The Wiltshaw & Robinson pottery in Stoke made the highly-decorated, sometimes garish, tableware from the mid-1890s. The pottery produced tablewares, earthenware and crested souvenir-type wares.
The company’s output underwent a revolution in 1918 when Frederick Wiltshaw, son of the founder, took over. Having seen the success of Wedgewood's lustre ware range, he decided to launch a similar product.
The Carlton Ware lustre range features flowers in more than 12 different colours, animals and birds, and Oriental and Egyptian motifs. The Thirties 'Egyptian Fan' flower jug pictured above is valued at £500-£700.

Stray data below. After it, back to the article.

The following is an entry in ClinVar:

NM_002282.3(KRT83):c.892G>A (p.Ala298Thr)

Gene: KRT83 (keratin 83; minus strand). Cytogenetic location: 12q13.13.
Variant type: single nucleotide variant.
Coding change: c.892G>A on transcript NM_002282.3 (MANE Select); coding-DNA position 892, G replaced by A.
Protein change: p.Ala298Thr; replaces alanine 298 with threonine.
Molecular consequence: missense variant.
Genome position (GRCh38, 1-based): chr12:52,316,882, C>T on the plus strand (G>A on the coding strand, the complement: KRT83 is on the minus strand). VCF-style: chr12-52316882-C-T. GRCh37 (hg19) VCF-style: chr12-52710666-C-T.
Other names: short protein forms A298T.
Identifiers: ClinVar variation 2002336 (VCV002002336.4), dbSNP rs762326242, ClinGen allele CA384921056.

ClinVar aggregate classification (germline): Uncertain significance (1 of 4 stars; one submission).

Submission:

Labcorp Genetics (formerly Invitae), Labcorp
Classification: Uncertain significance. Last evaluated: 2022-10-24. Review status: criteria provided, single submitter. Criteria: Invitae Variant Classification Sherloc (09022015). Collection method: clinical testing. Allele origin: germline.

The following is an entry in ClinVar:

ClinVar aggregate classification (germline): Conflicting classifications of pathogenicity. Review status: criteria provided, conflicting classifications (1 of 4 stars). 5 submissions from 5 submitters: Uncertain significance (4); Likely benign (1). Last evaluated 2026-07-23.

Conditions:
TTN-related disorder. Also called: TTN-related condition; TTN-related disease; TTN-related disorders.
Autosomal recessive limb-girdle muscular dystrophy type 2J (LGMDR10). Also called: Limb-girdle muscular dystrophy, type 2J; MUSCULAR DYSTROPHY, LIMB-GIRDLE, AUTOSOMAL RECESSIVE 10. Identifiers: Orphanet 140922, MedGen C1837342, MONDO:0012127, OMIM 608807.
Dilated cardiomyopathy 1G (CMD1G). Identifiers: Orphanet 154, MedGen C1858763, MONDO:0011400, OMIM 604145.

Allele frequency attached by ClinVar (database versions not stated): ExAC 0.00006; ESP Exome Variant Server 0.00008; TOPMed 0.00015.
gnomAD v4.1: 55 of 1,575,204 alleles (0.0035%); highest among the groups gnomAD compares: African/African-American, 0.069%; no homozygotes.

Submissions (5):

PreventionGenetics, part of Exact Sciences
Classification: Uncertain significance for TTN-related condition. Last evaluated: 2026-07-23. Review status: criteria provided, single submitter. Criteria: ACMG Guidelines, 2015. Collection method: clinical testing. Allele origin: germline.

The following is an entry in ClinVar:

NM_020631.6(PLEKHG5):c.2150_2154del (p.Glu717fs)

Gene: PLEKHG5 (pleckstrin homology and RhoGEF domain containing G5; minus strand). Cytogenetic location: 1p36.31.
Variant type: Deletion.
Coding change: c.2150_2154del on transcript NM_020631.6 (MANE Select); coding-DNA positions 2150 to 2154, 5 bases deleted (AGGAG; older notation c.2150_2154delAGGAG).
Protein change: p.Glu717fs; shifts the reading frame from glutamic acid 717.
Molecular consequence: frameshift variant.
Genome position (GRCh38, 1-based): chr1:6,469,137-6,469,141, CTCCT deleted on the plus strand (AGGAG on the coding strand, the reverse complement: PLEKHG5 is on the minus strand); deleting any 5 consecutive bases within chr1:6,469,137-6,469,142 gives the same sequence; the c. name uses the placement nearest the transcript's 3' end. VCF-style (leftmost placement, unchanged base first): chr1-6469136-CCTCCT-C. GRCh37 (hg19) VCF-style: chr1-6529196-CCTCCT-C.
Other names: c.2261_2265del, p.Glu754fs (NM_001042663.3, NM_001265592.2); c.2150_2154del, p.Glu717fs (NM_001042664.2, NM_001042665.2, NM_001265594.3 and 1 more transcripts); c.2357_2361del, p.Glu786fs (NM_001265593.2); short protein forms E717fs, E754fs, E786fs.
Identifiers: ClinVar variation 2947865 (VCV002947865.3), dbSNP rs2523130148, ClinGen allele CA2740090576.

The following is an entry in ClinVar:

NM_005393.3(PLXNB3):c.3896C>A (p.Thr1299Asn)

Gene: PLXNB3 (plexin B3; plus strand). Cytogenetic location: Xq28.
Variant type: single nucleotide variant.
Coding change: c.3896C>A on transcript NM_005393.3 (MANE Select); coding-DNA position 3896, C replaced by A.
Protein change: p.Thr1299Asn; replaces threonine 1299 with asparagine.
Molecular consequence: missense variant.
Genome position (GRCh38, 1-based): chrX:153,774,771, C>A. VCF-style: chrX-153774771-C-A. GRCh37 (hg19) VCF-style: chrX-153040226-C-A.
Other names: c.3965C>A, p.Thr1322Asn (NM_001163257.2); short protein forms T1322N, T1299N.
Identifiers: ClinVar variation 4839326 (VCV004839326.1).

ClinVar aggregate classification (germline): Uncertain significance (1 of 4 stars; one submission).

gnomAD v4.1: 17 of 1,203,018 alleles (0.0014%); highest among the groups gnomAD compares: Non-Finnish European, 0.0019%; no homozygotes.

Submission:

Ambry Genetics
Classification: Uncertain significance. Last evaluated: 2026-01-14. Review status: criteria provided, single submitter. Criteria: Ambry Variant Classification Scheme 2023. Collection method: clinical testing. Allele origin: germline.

A simpler 'Handcraft' range was introduced in the late Twenties. Another innovation was its oven-to-table ceramics introduced in 1929. It also produced the ceramic toucans as promotional items for Guinness. Carlton Ware’s last popular success was the 'Walking Ware' range of tablewares in the Sixties.
Other ranges included the naturally-coloured tablewares modelled on two-dimensional flowers and fruit and salad leaves and the Fifties 'Royal' lustre range. These are less valuable today.
The name became Carlton Ware Ltd in 1958 and various manufacturers now make limited pieces under license.
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